There are two types of service codes for the Honda Maintenance Minder system: Maintenance Main Item codes, A or B, and sub-code numbers to represent Maintenance Sub Items. It is beneficial to understand that the main codes indicate what services need to be done, while the sub-codes are more of a suggestion of what else should be checked or serviced. Each letter and number represent a specific service. Main Code A means it’s time to change the oil, while Code B means it’s time for an oil change and oil filter replacement along with an inspection of the front and rear brakes as well as other components of the braking, steering, suspension, and cooling systems. The numerical sub-codes, on the other hand, can be one of seven numbers or be a combination of numbers.

  • Code 1: Time to rotate tires to prevent uneven wear.
  • Code 2: Inspect and replace air cleaner elements and filters, and check the drive belt for proper function and adjust as needed.
  • Code 3: Time to replace the transmission fluid and transfer fluid.
  • Code 4: Inspect spark plugs, the timing belt, and the water pump and replace them as needed. Plus, inspect engine valve clearance and adjust if needed.
  • Code 5: Check the coolant level and add fluid if low.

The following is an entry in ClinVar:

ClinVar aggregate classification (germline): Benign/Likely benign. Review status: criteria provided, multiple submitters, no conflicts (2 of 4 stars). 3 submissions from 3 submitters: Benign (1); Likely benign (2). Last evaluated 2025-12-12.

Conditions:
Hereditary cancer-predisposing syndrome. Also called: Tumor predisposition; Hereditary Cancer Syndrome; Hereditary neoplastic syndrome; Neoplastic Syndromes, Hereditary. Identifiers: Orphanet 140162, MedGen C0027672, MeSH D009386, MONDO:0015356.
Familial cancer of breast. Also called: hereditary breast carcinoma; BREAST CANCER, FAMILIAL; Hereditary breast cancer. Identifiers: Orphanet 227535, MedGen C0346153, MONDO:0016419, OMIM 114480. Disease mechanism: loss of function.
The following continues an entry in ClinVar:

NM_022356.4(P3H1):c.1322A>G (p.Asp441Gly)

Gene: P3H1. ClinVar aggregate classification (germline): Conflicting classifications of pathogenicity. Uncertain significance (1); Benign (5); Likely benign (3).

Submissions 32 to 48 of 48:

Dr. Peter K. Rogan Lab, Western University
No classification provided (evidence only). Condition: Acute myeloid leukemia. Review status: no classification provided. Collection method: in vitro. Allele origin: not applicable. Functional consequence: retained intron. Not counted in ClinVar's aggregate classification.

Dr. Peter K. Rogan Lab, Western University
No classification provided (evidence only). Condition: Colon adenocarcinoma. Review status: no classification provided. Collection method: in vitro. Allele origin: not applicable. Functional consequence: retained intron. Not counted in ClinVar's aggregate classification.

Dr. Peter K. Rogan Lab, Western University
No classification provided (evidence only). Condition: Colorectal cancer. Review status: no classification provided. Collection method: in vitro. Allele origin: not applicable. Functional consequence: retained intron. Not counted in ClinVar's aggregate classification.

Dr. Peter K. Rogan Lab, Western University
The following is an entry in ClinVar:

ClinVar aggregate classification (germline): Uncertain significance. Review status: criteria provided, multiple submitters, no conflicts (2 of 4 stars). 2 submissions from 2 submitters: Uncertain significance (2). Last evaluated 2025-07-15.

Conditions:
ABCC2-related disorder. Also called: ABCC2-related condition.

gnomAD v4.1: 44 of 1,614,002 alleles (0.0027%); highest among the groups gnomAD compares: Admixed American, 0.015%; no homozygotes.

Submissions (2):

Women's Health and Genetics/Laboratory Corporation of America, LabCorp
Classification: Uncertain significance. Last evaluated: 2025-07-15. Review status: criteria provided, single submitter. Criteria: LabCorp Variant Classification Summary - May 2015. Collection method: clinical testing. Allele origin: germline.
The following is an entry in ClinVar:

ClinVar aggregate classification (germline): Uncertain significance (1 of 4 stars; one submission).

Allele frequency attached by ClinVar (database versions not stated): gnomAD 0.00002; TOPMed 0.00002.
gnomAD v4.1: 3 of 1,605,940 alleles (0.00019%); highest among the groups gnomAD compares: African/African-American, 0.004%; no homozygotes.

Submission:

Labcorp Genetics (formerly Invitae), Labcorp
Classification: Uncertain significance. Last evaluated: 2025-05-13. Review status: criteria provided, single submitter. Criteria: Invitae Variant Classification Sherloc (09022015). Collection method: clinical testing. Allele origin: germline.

• Code 6: If applicable, replace the fluid for the rear differential.
  • Code 7: Replace brake fluid.

Let’s break down the previously mentioned ‘B123’ to show you how it works. The main item, Code B, is informing you that your Honda needs an oil change, oil filter replacement, an inspection of the brakes, hoses, and lines, an inspection of fuel lines and their connections, and an inspection of other essential operating systems and their components. The numerical sub-codes are letting you know that it is also a good idea to:

  • Code 1: rotate the tires,
  • Code 2: inspect and replace any air filters, and
  • Code 3: replace the transmission fluid.

Although the sub-codes might not be the most critical services of the code, they should not be disregarded or put off for too long because they are just as important as the main item services and have manufacturer-recommended schedules that you should follow to keep your vehicle at its best.